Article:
When the Duchess of Sussex’s stateside friends threw her the mother of all baby showers in New York, some loud tutting could be heard from across the pond.
Was it the party per se? Baby showers, are still relatively rare in the UK. Or the sheer extravagance? With a bill reported by Vanity Fair to be £150,000, a guest list that ran to Serena Williams and Amal Clooney, and a swanky Manhattan hotel as the venue, this was not a modest affair.
“We don’t do it here in the UK. It was a bit over the top in terms of expense,” the Queen’s former aide, Dickie Arbiter told US Weekly.
It’s by no means the only difference between the deeply rooted attitudes to pregnancy and childbirth in the US and the UK.
The baby shower is, in fact, a rare example of how this divide is being spanned.
“I think we’re often looking across the pond for inspiration on how to add a little pizzazz to pregnancy and motherhood,” says Rebecca Moore, editor of Little London and Baby London magazines.
A pre-birth bash has “become a huge trend for mums-to-be” says Moore. Justine Roberts, founder of the Mumsnet parenting website, also spies the beginnings of a cultural shift, although there’s “resistance to calling it a baby shower,” she says.
What does come across “quite strongly” from British women on Mumsnet, Ms Roberts says, is “puzzlement over gender-reveal parties” – a celebration at which the expected child’s sex is announced.
Puzzlement would be an understatement for how British mothers-to-be would react to the price-tag attached to child birth in the US. With only a handful of private maternity hospitals in the UK, the vast majority of women opt for free care under the tax payer-funded NHS.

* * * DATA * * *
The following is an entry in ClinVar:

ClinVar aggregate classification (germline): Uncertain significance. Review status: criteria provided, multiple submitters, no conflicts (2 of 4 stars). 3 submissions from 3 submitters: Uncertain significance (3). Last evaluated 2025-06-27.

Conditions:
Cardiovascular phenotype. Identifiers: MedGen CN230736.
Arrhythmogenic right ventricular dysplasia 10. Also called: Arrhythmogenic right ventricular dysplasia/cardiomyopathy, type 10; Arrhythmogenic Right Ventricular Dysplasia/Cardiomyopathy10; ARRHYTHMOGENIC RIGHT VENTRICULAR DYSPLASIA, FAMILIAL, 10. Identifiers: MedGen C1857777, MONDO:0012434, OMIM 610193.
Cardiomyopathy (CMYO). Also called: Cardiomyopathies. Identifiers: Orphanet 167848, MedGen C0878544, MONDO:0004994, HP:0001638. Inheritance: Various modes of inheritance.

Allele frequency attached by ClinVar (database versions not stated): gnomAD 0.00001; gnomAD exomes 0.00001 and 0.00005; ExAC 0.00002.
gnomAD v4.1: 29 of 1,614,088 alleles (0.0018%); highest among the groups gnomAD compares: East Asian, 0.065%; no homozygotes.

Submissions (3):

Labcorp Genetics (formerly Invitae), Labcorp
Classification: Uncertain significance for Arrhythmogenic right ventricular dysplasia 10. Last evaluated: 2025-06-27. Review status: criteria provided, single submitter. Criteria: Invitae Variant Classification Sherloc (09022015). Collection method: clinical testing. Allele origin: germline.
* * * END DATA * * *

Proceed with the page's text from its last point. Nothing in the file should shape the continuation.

Americans are far more likely to rely on private insurance to fund their healthcare. However, many millions don’t have health insurance, according to the US Census Bureau. In 2013, research in California found women in the state could be charged anything between $3,296 (£2,501) and $37,227 (£28,254) for an uncomplicated, natural birth.
Charges for a caesarean section ranged from $8,312 (£6,315) to $70,908 (£53,817), the study published in the BMJ Open found.
Insurance companies shell out for an average 37% of the charges. But that still leaves a whopping bill for new parents, particularly those uninsured.
The BMJ study said the costs are “typically so high that few patients can afford them, resulting in need for charity care, sliding scale payments or often bad debt on the patient’s part”.
In the US, in 2014, 8% of births were attended by midwives, according to the American College of Nurse-Midwives.
“About 50% of counties in the US don’t even have a midwife or an obstetrician,” Dr Neel Shah, a leading US gynaecologist has told the New England Journal of Medicine..
“It’s relatively common to have to get into your car and drive some significant distances. And because of the way that we deliver babies in the US – almost exclusively in hospitals – in settings which very much look like ICUs (intensive care units), it’s a huge resource investment that would be very difficult to build at scale throughout the country.”
For a growing number in the UK, where caesarean deliveries are on the rise, midwives are having to make way for doctors. C-section deliveries have risen from a fifth of births in 2000 to more than a quarter in 2015, according to the Lancet.